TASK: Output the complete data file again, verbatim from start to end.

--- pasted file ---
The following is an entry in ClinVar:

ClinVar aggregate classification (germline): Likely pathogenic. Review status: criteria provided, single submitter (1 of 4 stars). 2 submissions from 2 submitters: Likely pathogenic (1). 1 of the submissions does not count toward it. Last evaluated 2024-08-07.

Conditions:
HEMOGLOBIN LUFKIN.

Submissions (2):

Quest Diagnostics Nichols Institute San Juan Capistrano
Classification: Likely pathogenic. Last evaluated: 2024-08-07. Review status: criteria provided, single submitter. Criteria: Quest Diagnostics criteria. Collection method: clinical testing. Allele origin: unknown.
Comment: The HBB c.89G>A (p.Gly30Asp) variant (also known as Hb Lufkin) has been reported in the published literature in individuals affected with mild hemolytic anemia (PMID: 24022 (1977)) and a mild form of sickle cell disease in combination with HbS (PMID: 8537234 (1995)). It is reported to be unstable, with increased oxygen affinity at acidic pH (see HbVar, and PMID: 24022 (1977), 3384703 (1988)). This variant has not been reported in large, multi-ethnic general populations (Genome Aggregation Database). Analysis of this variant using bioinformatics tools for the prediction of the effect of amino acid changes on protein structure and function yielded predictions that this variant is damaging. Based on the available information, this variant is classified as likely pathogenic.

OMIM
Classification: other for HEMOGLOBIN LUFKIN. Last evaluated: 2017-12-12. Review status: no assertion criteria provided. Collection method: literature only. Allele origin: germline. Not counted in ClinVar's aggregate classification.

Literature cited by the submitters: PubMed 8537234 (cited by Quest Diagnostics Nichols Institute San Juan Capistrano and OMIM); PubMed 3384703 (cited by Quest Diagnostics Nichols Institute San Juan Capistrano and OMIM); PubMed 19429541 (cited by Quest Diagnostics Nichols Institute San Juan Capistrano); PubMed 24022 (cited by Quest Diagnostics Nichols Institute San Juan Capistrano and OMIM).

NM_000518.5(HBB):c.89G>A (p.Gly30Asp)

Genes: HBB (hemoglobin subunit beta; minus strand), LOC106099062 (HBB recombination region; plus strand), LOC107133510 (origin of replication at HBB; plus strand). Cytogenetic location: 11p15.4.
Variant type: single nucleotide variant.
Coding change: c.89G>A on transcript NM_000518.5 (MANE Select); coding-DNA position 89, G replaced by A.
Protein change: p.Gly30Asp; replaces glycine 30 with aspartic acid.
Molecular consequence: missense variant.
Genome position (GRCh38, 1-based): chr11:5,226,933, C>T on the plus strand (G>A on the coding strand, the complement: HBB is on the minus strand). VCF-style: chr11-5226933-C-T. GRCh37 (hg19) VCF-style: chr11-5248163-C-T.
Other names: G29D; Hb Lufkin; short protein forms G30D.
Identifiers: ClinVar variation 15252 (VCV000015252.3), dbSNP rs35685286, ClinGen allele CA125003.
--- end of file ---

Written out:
The following is an entry in ClinVar:

ClinVar aggregate classification (germline): Likely pathogenic. Review status: criteria provided, single submitter (1 of 4 stars). 2 submissions from 2 submitters: Likely pathogenic (1). 1 of the submissions does not count toward it. Last evaluated 2024-08-07.

Conditions:
HEMOGLOBIN LUFKIN.

Submissions (2):

Quest Diagnostics Nichols Institute San Juan Capistrano
Classification: Likely pathogenic. Last evaluated: 2024-08-07. Review status: criteria provided, single submitter. Criteria: Quest Diagnostics criteria. Collection method: clinical testing. Allele origin: unknown.
Comment: The HBB c.89G>A (p.Gly30Asp) variant (also known as Hb Lufkin) has been reported in the published literature in individuals affected with mild hemolytic anemia (PMID: 24022 (1977)) and a mild form of sickle cell disease in combination with HbS (PMID: 8537234 (1995)). It is reported to be unstable, with increased oxygen affinity at acidic pH (see HbVar, and PMID: 24022 (1977), 3384703 (1988)). This variant has not been reported in large, multi-ethnic general populations (Genome Aggregation Database). Analysis of this variant using bioinformatics tools for the prediction of the effect of amino acid changes on protein structure and function yielded predictions that this variant is damaging. Based on the available information, this variant is classified as likely pathogenic.

OMIM
Classification: other for HEMOGLOBIN LUFKIN. Last evaluated: 2017-12-12. Review status: no assertion criteria provided. Collection method: literature only. Allele origin: germline. Not counted in ClinVar's aggregate classification.

Literature cited by the submitters: PubMed 8537234 (cited by Quest Diagnostics Nichols Institute San Juan Capistrano and OMIM); PubMed 3384703 (cited by Quest Diagnostics Nichols Institute San Juan Capistrano and OMIM); PubMed 19429541 (cited by Quest Diagnostics Nichols Institute San Juan Capistrano); PubMed 24022 (cited by Quest Diagnostics Nichols Institute San Juan Capistrano and OMIM).

NM_000518.5(HBB):c.89G>A (p.Gly30Asp)

Genes: HBB (hemoglobin subunit beta; minus strand), LOC106099062 (HBB recombination region; plus strand), LOC107133510 (origin of replication at HBB; plus strand). Cytogenetic location: 11p15.4.
Variant type: single nucleotide variant.
Coding change: c.89G>A on transcript NM_000518.5 (MANE Select); coding-DNA position 89, G replaced by A.
Protein change: p.Gly30Asp; replaces glycine 30 with aspartic acid.
Molecular consequence: missense variant.
Genome position (GRCh38, 1-based): chr11:5,226,933, C>T on the plus strand (G>A on the coding strand, the complement: HBB is on the minus strand). VCF-style: chr11-5226933-C-T. GRCh37 (hg19) VCF-style: chr11-5248163-C-T.
Other names: G29D; Hb Lufkin; short protein forms G30D.
Identifiers: ClinVar variation 15252 (VCV000015252.3), dbSNP rs35685286, ClinGen allele CA125003.